YIC-IR  > 中科院海岸带环境过程与生态修复重点实验室
Differentially expressed genes related to oxidoreductase activity and glutathione metabolism underlying the adaptation of Phragmites australis from the salt marsh in the Yellow River Delta, China
Zhang, Liwen1,2; Chen, Lin1,2; Lan, Siqun1,2; Han, Guangxuan1,2; Chen, Lin3; Liu, Ziting3; Lu, Feng4; Lan, Siqun5
Source PublicationPEERJ
ISSN2167-8359
2020-10-02
Volume8Pages:e10024
KeywordTranscriptome analysis Salt stress Glutathione metabolism Phragmites australis Yellow River Delta Oxidoreductase activity Common reed Coastal wetland Transcription factors Differential gene expression
DOI10.7717/peerj.10024
AbstractThe common reed (Phragmites australis) is a dominant species in the coastal wetlands of the Chinese Yellow River Delta, where it tolerates a wide range of salinity. Recent environmental changes have led to the increase of soil salinity in this region, which has degraded much of the local vegetation. Clones of common reeds from the tidal marsh may have adapted to local high salinity habitat through selection on genes and metabolic pathways conferring salt tolerance. This study aims to reveal molecular mechanisms underlying salt tolerance in the tidal reed by comparing them to the salt-sensitive freshwater reed under salt stress. We employed comparative transcriptomics to reveal the differentially expressed genes (DEGs) between these two types of common reeds under different salinity conditions. The results showed that only three co-expressed genes were up-regulated and one co-expressed gene was down-regulated between the two reed types. On the other hand, 1,371 DEGs were exclusively up-regulated and 285 DEGs were exclusively down-regulated in the tidal reed compared to the control, while 115 DEGs were exclusively up-regulated and 118 DEGs were exclusively down-regulated in the freshwater reed compared to the control. From the pattern of enrichment of transcripts involved in salinity response, the tidal reed was more active and efficient in scavenging reactive oxygen species (ROS) than the freshwater reed, with the tidal reed showing significantly higher gene expression in oxidoreductase activity. Furthermore, when the reeds were exposed to salt stress, transcripts encoding glutathione metabolism were up-regulated in the tidal reed but not in the freshwater reed. DEGs related to encoding glutathione reductase (GR), glucose-6-phosphate 1-dehydrogenase (G6PDH), 6-phosphogluconate dehydrogenase (6PD), glutathione S-transferase (GST) and L-ascorbate peroxidase (LAP) were revealed as especially highly differentially regulated and therefore represented candidate genes that could be cloned into plants to improve salt tolerance. Overall, more genes were up-regulated in the tidal reed than in the freshwater reed from the Yellow River Delta when under salt stress. The tidal reed efficiently resisted salt stress by up-regulating genes encoding for oxidoreductase activity and glutathione metabolism. We suggest that this type of common reed could be extremely useful in the ecological restoration of degraded, high salinity coastal wetlands in priority.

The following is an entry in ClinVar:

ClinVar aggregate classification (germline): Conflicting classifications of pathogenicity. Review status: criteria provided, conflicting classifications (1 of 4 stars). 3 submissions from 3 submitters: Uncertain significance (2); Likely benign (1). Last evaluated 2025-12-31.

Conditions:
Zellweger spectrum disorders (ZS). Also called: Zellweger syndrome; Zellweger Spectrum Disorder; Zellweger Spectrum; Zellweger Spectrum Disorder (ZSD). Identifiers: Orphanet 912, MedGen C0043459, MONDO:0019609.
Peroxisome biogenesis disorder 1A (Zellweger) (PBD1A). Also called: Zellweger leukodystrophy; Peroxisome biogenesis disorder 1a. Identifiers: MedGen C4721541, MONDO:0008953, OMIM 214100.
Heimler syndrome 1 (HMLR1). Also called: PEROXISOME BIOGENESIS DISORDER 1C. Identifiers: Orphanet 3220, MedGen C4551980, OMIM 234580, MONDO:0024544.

Funding OrganizationNational Natural Science Foundation of ChinaNational Natural Science Foundation of China (NSFC) [31670533] ; Youth Innovation Promotion Association CAS [2018247] ; Science and Technology Service Network Initiative [KFJ-STS-ZDTP-023] ; key Deployment Project of Chinese Academy of Sciences [KFZD-SW-112]
Indexed BySCI
Language英语
WOS KeywordTRANSCRIPTION FACTORS ; SALINITY STRESS ; TOLERANCE ; ARABIDOPSIS ; RESPONSES ; REDUCTASE ; WETLAND ; DIVERSITY ; GENOTYPES ; NETWORK
WOS Research AreaScience & Technology - Other Topics
WOS IDWOS:000574775800002
Citation statistics
Cited Times:1[WOS]   [WOS Record]     [Related Records in WOS]
Document Type期刊论文
Identifierhttp://ir.yic.ac.cn/handle/133337/30498
Collection中科院海岸带环境过程与生态修复重点实验室
Affiliation1.Chinese Acad Sci, Yantai Inst Coastal Zone Res YIC, CAS Key Lab Coastal Environm Proc & Ecol Remediat, Beijing, Peoples R China;
2.YICCAS, Shandong Key Lab Coastal Environm Proc, Yantai, Peoples R China;
3.Liaocheng Univ, Coll Environm & Planning, Liaocheng, Shandong, Peoples R China;
4.Adm Comm Shandong Yellow River Delta Natl Nat Res, Dongying, Peoples R China;
5.Ludong Univ, Sch Resources & Environm Engn, Yantai, Peoples R China
Recommended Citation
GB/T 7714
Zhang, Liwen,Chen, Lin,Lan, Siqun,et al. Differentially expressed genes related to oxidoreductase activity and glutathione metabolism underlying the adaptation of Phragmites australis from the salt marsh in the Yellow River Delta, China[J]. PEERJ,2020,8:e10024.
APA Zhang, Liwen.,Chen, Lin.,Lan, Siqun.,Han, Guangxuan.,Chen, Lin.,...&Lan, Siqun.(2020).Differentially expressed genes related to oxidoreductase activity and glutathione metabolism underlying the adaptation of Phragmites australis from the salt marsh in the Yellow River Delta, China.PEERJ,8,e10024.
MLA Zhang, Liwen,et al."Differentially expressed genes related to oxidoreductase activity and glutathione metabolism underlying the adaptation of Phragmites australis from the salt marsh in the Yellow River Delta, China".PEERJ 8(2020):e10024.
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